The Relief Society (RS) is a philanthropic and educational women's organization and an official auxiliary of The Church of Jesus Christ of Latter-day Saints (LDS Church). It was founded in 1842 in Nauvoo, Illinois, USA and has approximately 6 million members in over 170 countries and territories. The Relief Society is often referred to by the church and others as "one of the oldest and largest women's organizations in the world."
The motto of the Relief Society, taken from 1 Corinthians 13:8, is "Charity never faileth". The official purpose of Relief Society is to "prepare women for the blessings of eternal life by helping them increase their faith and personal righteousness, strengthen families and homes, and help those in need. Relief Society accomplishes these purposes through Sunday gospel instruction, other Relief Society meetings, visiting teaching, and welfare and compassionate service."
In the spring of 1842 Sarah Granger Kimball and her seamstress, Margaret A. Cook, discussed combining their efforts to sew clothing for workers constructing the Latter Day Saints' Nauvoo Temple. They determined to invite their neighbors to assist by creating a Ladies' Society. Kimball asked Eliza R. Snow to write a constitution and by-laws for the organization for submission to President of the Church Joseph Smith for review.
Twenty women gathered on Thursday, March 17, 1842 in the second-story meeting room over Smith's Red Brick Store in Nauvoo. Smith, John Taylor, and Willard Richards sat on the platform at the upper end of the room with the women facing them. "The Spirit of God Like a Fire Is Burning" was sung, and Taylor opened the meeting with prayer. The women in attendance at the initial meeting were: Emma Hale Smith, Sarah M. Cleveland, Phebe Ann Hawkes, Elizabeth Jones, Sophia Packard, Philinda Merrick, Martha McBride Knight, Desdemona Fulmer, Elizabeth Ann Whitney, Leonora Taylor, Bathsheba W. Smith, Phebe M. Wheeler, Elvira A. Coles (Cowles; later Elivira A. C. Holmes), Margaret A. Cook, Athalia Robinson, Sarah Granger Kimball, Eliza R. Snow, Sophia Robinson, Nancy Rigdon and Sophia R. Marks. Additionally, eight other women not present that day were admitted to membership: Sarah Higbee, Thirza Cahoon, Keziah A. Morrison, Marinda N. Hyde, Abigail Allred, Mary Snider, Sarah S. Granger, and Cynthia Ann Eldredge.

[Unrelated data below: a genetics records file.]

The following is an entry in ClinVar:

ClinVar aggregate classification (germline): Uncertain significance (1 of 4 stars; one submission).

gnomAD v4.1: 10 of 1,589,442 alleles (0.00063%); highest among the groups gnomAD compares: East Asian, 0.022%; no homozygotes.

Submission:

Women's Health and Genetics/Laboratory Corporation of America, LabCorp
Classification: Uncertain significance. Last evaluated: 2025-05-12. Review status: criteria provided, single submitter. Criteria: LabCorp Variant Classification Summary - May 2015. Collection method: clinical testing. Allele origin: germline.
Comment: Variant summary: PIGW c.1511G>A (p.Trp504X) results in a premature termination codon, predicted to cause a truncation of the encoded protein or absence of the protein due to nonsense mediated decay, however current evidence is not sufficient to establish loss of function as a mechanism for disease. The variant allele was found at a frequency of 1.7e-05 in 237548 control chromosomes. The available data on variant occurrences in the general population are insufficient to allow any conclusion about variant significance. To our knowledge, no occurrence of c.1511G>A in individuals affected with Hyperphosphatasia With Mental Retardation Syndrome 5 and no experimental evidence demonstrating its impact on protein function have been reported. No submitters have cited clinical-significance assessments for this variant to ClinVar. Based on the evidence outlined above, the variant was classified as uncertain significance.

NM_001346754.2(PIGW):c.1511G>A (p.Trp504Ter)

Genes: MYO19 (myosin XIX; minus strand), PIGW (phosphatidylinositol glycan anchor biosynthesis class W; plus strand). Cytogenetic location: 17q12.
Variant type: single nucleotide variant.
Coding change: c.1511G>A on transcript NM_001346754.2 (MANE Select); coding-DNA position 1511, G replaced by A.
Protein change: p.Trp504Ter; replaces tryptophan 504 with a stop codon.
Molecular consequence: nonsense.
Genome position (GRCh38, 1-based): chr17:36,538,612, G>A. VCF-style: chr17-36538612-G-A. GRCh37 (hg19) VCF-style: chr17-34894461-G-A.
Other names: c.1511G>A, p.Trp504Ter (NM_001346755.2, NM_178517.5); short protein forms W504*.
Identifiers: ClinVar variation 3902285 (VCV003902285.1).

It was proposed that the organization go by the name Benevolent Society and with no opposition the vote carried. However, Emma Smith made a point of objection. She convinced the attendees that the term "relief" would better reflect the purpose of the organization, for they were "going to do something extraordinary," distinct from the popular benevolent institutions of the day
Smith also proposed that the women elect a presiding officer who would choose two counselors to assist her. Emma Hale Smith was elected unanimously as president. She chose Sarah M. Cleveland and Elizabeth Ann Whitney as her two counselors. John Taylor was appointed to ordain the women and he did so.
Relief Society Magazine
The Relief Society Magazine, including the Relief Society Bulletin of 1914, was the official publication of the Relief Society of The Church of Jesus Christ of Latter-day Saints (LDS Church) from 1915 to 1970. It succeeded the earlier, and privately owned, Woman's Exponent, which was begun in 1872. The magazine was an important publishing outlet for Utah women, and was run by women editors. The founding editor, Susa Young Gates, edited the magazine from 1915 to 1922.
The December 1970 issue of the Relief Society Magazine was its last. The LDS Church discontinued the magazine as part of the implementation of the Priesthood Correlation Program. Thus, the magazine, and several others within the church, was replaced by the Ensign.
The Relief Society Magazine is an excellent genealogy and family resource. Many issues are filled with photographs, true pioneer stories, and other events that you might like to know that your ancestor was involved in. You can even access digital issues of this magazine for free. (Look below for link.)
Scope of Project
The intent of this project is to gather all your female ancestors who were involved with the society and/or magazine, so bring them on over.